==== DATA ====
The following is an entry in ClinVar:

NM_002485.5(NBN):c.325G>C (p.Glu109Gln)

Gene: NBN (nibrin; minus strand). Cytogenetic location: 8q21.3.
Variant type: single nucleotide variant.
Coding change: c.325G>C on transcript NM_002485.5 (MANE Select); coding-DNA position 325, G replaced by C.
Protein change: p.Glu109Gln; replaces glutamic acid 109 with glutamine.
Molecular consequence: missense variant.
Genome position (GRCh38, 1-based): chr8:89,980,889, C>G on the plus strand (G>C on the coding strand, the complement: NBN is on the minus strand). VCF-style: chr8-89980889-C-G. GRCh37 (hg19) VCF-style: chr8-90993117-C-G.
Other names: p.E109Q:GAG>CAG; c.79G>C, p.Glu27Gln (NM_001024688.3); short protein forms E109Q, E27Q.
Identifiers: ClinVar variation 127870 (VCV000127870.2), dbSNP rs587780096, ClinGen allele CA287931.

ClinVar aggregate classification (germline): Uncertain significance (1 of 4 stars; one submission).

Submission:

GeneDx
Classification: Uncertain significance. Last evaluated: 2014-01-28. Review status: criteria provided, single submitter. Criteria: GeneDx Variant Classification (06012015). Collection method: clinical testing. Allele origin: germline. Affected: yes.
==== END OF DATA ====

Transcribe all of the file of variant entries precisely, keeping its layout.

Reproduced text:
The following is an entry in ClinVar:

NM_002485.5(NBN):c.325G>C (p.Glu109Gln)

Gene: NBN (nibrin; minus strand). Cytogenetic location: 8q21.3.
Variant type: single nucleotide variant.
Coding change: c.325G>C on transcript NM_002485.5 (MANE Select); coding-DNA position 325, G replaced by C.
Protein change: p.Glu109Gln; replaces glutamic acid 109 with glutamine.
Molecular consequence: missense variant.
Genome position (GRCh38, 1-based): chr8:89,980,889, C>G on the plus strand (G>C on the coding strand, the complement: NBN is on the minus strand). VCF-style: chr8-89980889-C-G. GRCh37 (hg19) VCF-style: chr8-90993117-C-G.
Other names: p.E109Q:GAG>CAG; c.79G>C, p.Glu27Gln (NM_001024688.3); short protein forms E109Q, E27Q.
Identifiers: ClinVar variation 127870 (VCV000127870.2), dbSNP rs587780096, ClinGen allele CA287931.

ClinVar aggregate classification (germline): Uncertain significance (1 of 4 stars; one submission).

Submission:

GeneDx
Classification: Uncertain significance. Last evaluated: 2014-01-28. Review status: criteria provided, single submitter. Criteria: GeneDx Variant Classification (06012015). Collection method: clinical testing. Allele origin: germline. Affected: yes.